LONDON (ICIS)--Shell will continue to lower costs at its Deer Park and Norco cracker complexes on the US Gulf coast - all while relying on lighter feeds, an executive at Shell Chemicals said on Monday.
“We will carry on the shift between gas and liquids over the next few years,” said Graham van’t Hoff, Shell Chemicals’s vice president, global base chemicals, during a press briefing.
The focus would be on a shift towards cracking what Shell calls advantaged gas feeds at the sites.
These gases include low-cost ethane and refinery off-gases for which Shell and other refiners see little real alternative value.
Shell has cut US Gulf coast cracking capacity by 22% in recent years and shifted the feedstock capability of its cracking sites there from 75% liquids/25% gas to 75% gas.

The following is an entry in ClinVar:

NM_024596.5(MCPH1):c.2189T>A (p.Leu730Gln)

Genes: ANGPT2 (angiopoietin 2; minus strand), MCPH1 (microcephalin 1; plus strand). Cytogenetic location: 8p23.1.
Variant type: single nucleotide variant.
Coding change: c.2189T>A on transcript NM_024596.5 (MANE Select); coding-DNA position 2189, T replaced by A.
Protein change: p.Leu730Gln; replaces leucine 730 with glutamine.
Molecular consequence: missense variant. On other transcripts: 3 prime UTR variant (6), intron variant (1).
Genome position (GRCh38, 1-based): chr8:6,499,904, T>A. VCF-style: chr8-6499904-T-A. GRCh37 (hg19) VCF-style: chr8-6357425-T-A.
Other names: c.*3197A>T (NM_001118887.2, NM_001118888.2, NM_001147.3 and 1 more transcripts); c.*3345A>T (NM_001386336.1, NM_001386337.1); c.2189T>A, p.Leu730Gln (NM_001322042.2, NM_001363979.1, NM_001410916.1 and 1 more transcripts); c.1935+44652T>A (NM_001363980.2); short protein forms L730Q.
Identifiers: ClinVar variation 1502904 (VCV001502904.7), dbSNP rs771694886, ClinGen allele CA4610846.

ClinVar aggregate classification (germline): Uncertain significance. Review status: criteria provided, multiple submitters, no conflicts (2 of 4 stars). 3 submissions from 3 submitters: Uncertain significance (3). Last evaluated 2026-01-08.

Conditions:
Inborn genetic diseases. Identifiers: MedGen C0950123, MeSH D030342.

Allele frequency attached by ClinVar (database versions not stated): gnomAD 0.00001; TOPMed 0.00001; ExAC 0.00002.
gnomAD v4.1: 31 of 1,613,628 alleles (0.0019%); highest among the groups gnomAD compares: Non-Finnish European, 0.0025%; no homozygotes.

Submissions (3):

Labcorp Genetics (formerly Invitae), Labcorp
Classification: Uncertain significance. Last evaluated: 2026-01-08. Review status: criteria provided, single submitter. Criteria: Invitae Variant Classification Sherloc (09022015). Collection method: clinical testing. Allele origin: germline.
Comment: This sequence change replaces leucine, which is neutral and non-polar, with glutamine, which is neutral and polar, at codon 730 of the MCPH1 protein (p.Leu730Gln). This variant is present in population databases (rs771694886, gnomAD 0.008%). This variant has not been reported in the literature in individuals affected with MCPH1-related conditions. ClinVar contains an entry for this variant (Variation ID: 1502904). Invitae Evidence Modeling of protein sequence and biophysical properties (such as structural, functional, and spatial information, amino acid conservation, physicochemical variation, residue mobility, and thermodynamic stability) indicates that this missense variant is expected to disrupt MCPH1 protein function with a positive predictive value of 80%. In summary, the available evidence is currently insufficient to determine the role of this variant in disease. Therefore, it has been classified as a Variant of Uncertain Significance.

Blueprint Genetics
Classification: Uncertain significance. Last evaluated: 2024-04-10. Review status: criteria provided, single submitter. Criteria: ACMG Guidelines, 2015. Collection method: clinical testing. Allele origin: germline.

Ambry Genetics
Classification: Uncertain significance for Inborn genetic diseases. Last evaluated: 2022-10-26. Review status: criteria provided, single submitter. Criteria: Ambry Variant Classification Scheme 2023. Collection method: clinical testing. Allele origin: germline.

Production capacities at either site were unlikely to rise, van’t Hoff said.
A focus remained on fixed costs at the units, which have been cut sharply over the past two years.
Headcount would continue to fall at the sites by natural attrition, he said. Maintenance and contractor costs would also be reduced in 2011 and 2012.
Van’t Hoff said Shell expected to make more of “advantaged” liquid feedstocks at its Moerdijk cracker in the Netherlands which is linked to the large Pernis refinery.
“Pernis, Moerdijk integration makes it one of the most competitive petrochemical hubs in Europe,” Shell said.
The Moerdijk cracker has been re-configured to take a wider range of feedstocks from the refinery. Addition of a furnace to crack hydrowax gave the cracker an 8% capability to crack the advantaged feed.
By 2010 25% of the cracker was advantaged, van’t Hoff said, with the proportion expected to rise to 55% by mid decade.
More hydrowax and liquefied petroleum gas (LPG) would be cracked at the site, he said.